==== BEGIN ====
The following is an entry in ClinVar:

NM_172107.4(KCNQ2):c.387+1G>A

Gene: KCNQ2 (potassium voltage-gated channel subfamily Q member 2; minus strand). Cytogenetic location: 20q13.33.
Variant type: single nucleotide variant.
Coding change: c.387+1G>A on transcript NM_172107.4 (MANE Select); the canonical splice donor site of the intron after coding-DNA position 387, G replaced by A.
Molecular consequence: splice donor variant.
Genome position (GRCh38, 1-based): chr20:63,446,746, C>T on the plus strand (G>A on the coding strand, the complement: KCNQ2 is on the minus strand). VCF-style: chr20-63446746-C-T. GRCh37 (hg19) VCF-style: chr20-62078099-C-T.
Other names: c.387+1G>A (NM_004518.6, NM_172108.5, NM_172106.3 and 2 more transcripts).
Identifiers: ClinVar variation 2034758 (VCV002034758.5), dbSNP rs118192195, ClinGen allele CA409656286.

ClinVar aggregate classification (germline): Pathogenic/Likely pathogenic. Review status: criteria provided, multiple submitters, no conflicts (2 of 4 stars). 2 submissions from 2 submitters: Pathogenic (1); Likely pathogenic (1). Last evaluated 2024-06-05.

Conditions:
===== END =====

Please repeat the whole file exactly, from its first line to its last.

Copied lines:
The following is an entry in ClinVar:

NM_172107.4(KCNQ2):c.387+1G>A

Gene: KCNQ2 (potassium voltage-gated channel subfamily Q member 2; minus strand). Cytogenetic location: 20q13.33.
Variant type: single nucleotide variant.
Coding change: c.387+1G>A on transcript NM_172107.4 (MANE Select); the canonical splice donor site of the intron after coding-DNA position 387, G replaced by A.
Molecular consequence: splice donor variant.
Genome position (GRCh38, 1-based): chr20:63,446,746, C>T on the plus strand (G>A on the coding strand, the complement: KCNQ2 is on the minus strand). VCF-style: chr20-63446746-C-T. GRCh37 (hg19) VCF-style: chr20-62078099-C-T.
Other names: c.387+1G>A (NM_004518.6, NM_172108.5, NM_172106.3 and 2 more transcripts).
Identifiers: ClinVar variation 2034758 (VCV002034758.5), dbSNP rs118192195, ClinGen allele CA409656286.

ClinVar aggregate classification (germline): Pathogenic/Likely pathogenic. Review status: criteria provided, multiple submitters, no conflicts (2 of 4 stars). 2 submissions from 2 submitters: Pathogenic (1); Likely pathogenic (1). Last evaluated 2024-06-05.

Conditions: